May 2nd, 2018
Two weeks ago, I was wondering where spring was. Mother Nature must have heard me and sent an answer. Not quite the one that I was expecting. I was thinking about the positive signs that spring had finally arrived in our part of Northern Canada. Things like warmer temperatures, blue skies and evidence of life such as the return of birds from wintering in the south and plants starting to peak through the soil. What I got was a cruel joke! A rainy downpour greeted Bailey and I as we exited the garage last Wednesday. I had already peeked out the windows at 5:30 am and realized that snow wear was not going to do. I rooted through the hall closet in search of the rain gear that had not been worn since last October. The task was made more difficult when I realized that my splash pants were buried at the bottom of a container. The container had other ones stacked on it and all of them were stored on the top shelf of the closet. I tried my best not to wake the household as I carefully removed each heavy container. Where was the muscle when you needed it? I removed the insulated insert from my waterproof jacket as it was no longer required for plus temperatures. I exchanged the snow boots with waterproof hikers but, decided to keep the winter gloves on. After months of multiply layers, I felt almost naked. I was ready.
It was time to get my girl and head outside. Bailey took notice of my new attire. She sniffed my rain pants – leaving a trail of goo on them. I wasn’t bothered as the rain would soon be streaming down the pant legs to wash all of her drool marks away. Once the door was open, Bailey stood there, looking out in disbelief at the sudden disappearance of snow. Brown grass was visible as the snow bank in the front yard had shrunk back. I nudged her forward into the pouring rain. It was not a warm rain. I was soon chilled to the bone and wishing for that extra layer of insulation. The rain clung to Bailey’s fur which soaked it up like a giant sponge. She had gone through several puddles on our early morning business excursion. We returned home in desperate need of towels. I simply climbed out of my dripping outerwear and was ready to hunt down another cup of coffee. Bailey was another story. She received her first towel dry in the garage followed by a second one in the entry area. I had long ago given up using regular towels. The extra large bath sheet that seemed adequate last year was now looking a bit small for the job. Despite my efforts, Bailey was still quite wet. She would have to spend some time drying out at the front door. Soon her wet dog smell had permeated the main living area. As each family member came out of their bedrooms, they were greeted with the scent. It drew them to her. Wet dog or not, Bailey still got her rubs. Spring rains are here to stay and they linger in the fur of our “water” dog.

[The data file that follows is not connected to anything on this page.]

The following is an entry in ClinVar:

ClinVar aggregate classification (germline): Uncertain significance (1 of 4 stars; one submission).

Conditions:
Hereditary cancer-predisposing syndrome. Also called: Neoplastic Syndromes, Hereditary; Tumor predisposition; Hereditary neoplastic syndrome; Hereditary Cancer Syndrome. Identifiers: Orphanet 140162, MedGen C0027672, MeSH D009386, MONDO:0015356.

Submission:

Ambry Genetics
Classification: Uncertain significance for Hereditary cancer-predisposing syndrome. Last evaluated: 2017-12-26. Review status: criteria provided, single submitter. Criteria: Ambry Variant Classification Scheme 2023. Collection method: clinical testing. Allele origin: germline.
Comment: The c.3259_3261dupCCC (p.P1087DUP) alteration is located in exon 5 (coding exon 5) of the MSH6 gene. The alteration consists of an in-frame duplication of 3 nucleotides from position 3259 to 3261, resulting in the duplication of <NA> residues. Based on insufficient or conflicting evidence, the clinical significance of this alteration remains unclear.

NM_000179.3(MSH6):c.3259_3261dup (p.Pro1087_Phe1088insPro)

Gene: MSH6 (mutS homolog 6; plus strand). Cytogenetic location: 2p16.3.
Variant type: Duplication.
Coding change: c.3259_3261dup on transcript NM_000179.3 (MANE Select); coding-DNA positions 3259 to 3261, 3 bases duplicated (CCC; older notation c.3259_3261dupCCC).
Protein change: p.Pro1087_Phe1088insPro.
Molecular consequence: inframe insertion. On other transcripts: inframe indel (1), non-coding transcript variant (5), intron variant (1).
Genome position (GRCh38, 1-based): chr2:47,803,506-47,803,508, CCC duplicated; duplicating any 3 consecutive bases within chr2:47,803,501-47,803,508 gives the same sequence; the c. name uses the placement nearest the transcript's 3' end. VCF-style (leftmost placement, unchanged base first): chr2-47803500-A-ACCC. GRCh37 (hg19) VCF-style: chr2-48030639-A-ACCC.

April 18th, 2018
Yesterday, our area was hit with another snowstorm. It was crippling enough to shut down the schools for the day. The boys rejoiced until they realized that snow shovelling was the main activity for them. My plans were also derailed as snow removal became the central activity of the day. Mother Nature has a cruel sense of humour. She teases us with glimpses of grass exposed as the snow melts. Then, in just a few hours, any signs of spring are erased by newly formed blankets of falling snow. Don’t get me wrong, I love our long winters to enjoy skiing, snowshoeing and trail hiking. Even shovelling the white stuff is fine if it comes 5 cm at a time. A couple of big dumps depositing over 25 cm can make one long for the spring weather enjoyed by southerners. From the look of things outside, we will be waiting for a while. Bailey loves her snowy wonderland. As we shovel and haul the snow away, Bailey gleefully charges up the snow bank to retrieve her ball that one of us has thrown. After several of these climbs, she is quite content to lie down and watch us work. Bailey may belong to the working dog breed family but, her four humans are the “working dogs” today. The exhausted troops were rewarded with homemade sourdough bread and tomato soup. Evening plans to attend a volunteer appreciation function were cancelled. I wasn’t fit to stay awake. Bailey quite willingly joined me for a nap to regain our strength for the next snowstorm to roll in.
April 10th, 2018